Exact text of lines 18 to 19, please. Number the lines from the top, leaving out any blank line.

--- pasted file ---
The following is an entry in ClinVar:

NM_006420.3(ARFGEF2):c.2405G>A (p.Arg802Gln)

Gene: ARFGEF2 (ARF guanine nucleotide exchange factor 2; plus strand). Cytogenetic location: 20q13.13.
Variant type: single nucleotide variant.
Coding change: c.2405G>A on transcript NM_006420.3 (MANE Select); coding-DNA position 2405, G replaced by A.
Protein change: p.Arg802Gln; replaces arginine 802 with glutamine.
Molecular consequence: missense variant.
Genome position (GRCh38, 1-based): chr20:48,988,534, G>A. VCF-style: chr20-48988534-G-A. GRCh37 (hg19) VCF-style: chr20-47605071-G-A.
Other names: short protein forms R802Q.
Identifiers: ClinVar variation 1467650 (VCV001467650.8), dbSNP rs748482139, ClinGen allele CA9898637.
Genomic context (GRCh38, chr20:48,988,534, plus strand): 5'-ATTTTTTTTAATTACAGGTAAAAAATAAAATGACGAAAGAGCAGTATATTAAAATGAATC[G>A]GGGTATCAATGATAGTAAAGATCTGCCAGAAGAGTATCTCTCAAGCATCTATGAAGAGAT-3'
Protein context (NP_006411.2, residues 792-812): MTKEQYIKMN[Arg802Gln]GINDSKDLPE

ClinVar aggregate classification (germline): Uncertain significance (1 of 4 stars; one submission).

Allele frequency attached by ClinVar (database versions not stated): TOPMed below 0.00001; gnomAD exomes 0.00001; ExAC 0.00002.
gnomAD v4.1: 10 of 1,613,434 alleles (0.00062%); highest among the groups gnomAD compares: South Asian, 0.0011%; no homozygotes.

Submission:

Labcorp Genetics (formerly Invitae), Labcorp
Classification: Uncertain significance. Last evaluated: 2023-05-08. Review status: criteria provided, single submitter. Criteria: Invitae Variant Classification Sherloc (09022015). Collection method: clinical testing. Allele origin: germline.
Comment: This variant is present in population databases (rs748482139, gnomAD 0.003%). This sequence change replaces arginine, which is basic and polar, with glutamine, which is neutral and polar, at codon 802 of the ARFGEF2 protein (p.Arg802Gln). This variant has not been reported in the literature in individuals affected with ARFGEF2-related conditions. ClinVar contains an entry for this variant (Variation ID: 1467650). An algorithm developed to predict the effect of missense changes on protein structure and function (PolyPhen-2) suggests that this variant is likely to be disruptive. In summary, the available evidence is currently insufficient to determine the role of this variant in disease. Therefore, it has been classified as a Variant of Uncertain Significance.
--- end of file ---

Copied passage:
Classification: Uncertain significance. Last evaluated: 2023-05-08. Review status: criteria provided, single submitter. Criteria: Invitae Variant Classification Sherloc (09022015). Collection method: clinical testing. Allele origin: germline.
Comment: This variant is present in population databases (rs748482139, gnomAD 0.003%). This sequence change replaces arginine, which is basic and polar, with glutamine, which is neutral and polar, at codon 802 of the ARFGEF2 protein (p.Arg802Gln). This variant has not been reported in the literature in individuals affected with ARFGEF2-related conditions. ClinVar contains an entry for this variant (Variation ID: 1467650). An algorithm developed to predict the effect of missense changes on protein structure and function (PolyPhen-2) suggests that this variant is likely to be disruptive. In summary, the available evidence is currently insufficient to determine the role of this variant in disease. Therefore, it has been classified as a Variant of Uncertain Significance.